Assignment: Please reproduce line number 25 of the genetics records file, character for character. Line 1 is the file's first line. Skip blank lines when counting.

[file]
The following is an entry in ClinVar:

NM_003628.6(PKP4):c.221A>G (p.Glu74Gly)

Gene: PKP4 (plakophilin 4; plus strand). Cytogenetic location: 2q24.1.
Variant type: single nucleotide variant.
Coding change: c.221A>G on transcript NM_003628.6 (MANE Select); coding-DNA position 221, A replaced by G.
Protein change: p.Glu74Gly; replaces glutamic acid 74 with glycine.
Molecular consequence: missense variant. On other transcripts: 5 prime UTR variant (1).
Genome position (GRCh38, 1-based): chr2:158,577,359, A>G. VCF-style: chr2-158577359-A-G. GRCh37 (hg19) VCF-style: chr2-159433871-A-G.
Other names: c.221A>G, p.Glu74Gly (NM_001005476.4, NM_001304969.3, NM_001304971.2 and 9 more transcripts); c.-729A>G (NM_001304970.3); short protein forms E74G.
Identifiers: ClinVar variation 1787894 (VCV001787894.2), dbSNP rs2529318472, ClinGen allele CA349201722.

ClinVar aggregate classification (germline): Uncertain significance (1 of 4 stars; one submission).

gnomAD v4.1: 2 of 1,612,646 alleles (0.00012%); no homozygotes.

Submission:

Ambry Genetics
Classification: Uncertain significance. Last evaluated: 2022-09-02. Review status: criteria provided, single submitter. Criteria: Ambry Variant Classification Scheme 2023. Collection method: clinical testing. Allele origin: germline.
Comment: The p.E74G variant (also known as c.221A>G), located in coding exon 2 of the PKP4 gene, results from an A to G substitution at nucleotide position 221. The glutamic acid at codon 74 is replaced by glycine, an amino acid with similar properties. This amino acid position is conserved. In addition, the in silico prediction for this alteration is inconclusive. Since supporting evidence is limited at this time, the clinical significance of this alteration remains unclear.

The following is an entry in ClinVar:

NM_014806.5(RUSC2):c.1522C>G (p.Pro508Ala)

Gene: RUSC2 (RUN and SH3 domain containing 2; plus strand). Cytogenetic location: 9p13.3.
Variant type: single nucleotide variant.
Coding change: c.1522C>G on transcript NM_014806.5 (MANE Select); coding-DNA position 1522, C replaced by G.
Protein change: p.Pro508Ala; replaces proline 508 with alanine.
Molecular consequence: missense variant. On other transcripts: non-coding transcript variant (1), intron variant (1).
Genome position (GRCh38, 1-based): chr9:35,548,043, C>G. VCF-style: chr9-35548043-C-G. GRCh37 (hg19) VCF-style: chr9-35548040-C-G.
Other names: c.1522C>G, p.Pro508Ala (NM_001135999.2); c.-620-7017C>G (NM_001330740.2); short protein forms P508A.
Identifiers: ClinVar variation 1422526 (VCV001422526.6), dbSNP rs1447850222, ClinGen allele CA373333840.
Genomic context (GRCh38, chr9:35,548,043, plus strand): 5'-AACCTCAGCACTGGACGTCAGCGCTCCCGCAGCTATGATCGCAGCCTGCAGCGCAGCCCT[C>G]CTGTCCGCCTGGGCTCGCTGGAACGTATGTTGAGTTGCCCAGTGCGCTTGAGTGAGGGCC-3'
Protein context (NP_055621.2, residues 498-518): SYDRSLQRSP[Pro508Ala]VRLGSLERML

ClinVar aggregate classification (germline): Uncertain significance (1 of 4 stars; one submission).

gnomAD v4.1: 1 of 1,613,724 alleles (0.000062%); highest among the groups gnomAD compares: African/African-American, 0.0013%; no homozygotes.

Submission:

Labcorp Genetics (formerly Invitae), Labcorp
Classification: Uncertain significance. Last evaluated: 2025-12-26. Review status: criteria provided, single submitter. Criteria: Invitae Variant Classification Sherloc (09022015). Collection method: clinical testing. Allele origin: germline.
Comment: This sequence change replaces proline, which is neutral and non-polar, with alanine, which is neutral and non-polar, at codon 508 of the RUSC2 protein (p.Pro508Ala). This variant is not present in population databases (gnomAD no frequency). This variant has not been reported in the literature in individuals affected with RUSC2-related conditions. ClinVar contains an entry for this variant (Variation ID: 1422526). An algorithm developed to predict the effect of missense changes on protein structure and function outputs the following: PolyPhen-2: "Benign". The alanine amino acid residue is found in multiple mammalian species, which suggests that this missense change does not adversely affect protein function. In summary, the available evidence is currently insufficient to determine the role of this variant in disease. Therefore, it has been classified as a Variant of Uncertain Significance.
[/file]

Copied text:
Other names: c.1522C>G, p.Pro508Ala (NM_001135999.2); c.-620-7017C>G (NM_001330740.2); short protein forms P508A.